Objectives: Our objective was to make recommendations based on our experience and findings from this study regarding the anesthetic care of children with Morquio syndrome (MS). We emphasize information not readily available in the Anesthesiology literature.
Aim: To describe the unique nature of difficulties, especially the relationship of the head and neck to airway patency. In addition, we aim to examine 83 intubations performed in 28 patients and report on observed preferences.
Background: Much of the available literature in Anesthesiology consists of case reports of single or small groups of cases, many describing a nonhomogenous population inclusive of many mucopolysaccharidoses.
Methods/materials: We retrospectively studied 28 children with MS who underwent 108 surgical procedures at our pediatric hospital, which provides multidisciplinary, comprehensive care to children with skeletal dysplasia.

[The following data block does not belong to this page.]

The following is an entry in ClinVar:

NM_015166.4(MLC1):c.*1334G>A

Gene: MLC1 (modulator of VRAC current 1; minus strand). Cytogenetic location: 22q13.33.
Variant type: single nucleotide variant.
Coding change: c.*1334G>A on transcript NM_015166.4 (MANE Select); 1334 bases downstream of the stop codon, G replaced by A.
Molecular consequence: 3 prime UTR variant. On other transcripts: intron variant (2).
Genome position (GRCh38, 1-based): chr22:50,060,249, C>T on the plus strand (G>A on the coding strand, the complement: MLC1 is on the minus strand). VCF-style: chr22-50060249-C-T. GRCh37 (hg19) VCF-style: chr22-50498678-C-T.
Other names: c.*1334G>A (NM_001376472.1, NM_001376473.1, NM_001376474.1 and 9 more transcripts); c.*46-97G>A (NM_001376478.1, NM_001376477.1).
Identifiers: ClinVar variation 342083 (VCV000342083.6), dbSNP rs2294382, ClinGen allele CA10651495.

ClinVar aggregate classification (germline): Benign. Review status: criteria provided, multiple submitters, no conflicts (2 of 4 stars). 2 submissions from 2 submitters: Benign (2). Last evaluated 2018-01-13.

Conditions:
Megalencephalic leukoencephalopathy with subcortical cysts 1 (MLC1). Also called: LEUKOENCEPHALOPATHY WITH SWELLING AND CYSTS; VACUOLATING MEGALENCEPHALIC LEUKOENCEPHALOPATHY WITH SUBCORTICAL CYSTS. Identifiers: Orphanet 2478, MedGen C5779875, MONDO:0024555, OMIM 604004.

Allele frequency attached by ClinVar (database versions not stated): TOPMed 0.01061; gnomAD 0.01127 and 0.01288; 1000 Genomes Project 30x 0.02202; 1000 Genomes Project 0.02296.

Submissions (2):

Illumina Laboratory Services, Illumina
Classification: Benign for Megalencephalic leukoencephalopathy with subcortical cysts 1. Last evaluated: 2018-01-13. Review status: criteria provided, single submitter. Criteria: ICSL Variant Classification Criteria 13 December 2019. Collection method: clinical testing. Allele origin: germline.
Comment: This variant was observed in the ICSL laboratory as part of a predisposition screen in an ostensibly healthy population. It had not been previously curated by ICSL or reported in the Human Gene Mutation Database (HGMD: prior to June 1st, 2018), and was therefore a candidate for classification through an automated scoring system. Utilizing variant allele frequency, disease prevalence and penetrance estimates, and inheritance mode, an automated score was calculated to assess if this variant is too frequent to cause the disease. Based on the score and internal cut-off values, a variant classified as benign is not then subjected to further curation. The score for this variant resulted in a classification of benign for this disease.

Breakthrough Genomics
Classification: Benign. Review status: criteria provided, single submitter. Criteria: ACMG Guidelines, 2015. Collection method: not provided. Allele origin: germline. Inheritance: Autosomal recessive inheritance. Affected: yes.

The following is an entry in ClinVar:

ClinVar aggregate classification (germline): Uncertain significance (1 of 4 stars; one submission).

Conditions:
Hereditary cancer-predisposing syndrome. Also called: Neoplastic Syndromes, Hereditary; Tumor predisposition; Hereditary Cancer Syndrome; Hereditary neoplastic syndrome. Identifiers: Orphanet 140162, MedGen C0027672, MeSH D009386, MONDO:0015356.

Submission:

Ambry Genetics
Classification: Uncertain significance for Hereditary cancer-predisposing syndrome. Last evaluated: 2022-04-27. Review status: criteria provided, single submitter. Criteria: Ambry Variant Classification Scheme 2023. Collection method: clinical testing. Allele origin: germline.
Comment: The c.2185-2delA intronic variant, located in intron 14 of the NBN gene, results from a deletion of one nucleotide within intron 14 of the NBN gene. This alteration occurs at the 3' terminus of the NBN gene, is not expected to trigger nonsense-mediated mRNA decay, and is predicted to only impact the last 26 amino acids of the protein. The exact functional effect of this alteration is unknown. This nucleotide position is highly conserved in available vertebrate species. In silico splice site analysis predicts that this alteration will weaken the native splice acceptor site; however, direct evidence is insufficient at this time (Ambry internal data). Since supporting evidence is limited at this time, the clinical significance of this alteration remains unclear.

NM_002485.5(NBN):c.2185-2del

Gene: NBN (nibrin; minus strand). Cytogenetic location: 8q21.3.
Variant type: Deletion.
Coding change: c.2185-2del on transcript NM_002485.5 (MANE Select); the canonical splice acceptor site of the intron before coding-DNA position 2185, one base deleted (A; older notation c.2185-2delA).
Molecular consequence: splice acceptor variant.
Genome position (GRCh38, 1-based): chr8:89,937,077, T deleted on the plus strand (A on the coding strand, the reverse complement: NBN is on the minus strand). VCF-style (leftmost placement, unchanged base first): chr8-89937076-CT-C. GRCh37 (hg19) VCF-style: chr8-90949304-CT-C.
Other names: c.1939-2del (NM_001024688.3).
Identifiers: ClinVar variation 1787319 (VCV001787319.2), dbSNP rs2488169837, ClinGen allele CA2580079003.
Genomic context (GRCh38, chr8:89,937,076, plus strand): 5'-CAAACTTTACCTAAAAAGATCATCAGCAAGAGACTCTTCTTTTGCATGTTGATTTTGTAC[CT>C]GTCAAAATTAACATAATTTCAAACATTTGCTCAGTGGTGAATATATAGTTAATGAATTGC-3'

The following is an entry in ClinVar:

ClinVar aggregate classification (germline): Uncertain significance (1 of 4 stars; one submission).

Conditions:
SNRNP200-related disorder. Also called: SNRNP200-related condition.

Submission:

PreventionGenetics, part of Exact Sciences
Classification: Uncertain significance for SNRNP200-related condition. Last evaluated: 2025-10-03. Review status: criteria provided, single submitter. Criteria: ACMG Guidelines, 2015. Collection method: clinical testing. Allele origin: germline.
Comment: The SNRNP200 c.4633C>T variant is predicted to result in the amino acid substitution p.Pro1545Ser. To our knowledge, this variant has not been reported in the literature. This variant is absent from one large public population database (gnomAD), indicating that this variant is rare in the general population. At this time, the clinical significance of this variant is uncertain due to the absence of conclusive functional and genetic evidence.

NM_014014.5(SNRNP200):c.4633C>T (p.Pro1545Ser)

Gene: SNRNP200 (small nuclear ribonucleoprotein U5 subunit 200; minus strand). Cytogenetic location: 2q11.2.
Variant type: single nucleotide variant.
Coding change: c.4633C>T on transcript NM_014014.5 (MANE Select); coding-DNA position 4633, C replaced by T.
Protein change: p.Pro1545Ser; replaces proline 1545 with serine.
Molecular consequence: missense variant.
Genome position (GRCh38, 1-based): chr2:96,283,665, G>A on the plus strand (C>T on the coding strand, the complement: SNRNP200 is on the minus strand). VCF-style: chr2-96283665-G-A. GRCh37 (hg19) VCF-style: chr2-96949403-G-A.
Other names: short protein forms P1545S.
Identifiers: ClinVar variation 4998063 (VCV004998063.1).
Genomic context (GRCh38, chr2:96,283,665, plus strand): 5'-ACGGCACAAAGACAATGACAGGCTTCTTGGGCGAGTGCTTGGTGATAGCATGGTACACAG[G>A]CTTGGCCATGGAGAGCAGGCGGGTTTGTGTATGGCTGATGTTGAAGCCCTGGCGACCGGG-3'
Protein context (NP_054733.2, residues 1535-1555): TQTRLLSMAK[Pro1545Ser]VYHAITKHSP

Results: Cervical fusion was performed in 22 of 28 patients in our study. Eight children after cervical fusion became difficult to intubate for subsequent surgical procedures. In addition, we found airway abnormalities including tortuous appearance of the trachea and bronchi, evident on chest radiograph, as a result of the abnormalities in the hyaline cartilage and deposits of glycosaminoglycans.
Conclusion: Morquio syndrome results in abnormalities of not only upper airway but also of large airways. Information from 83 intubations of 108 anesthetics (in 28 patients) shows a preference for Glidescope when intubating children with MS. Displacing the tongue anteriorly prior to intubation by manual retraction using a ring forceps or a piece of gauze helps to access the larynx in children with MS.
© 2012 Blackwell Publishing Ltd.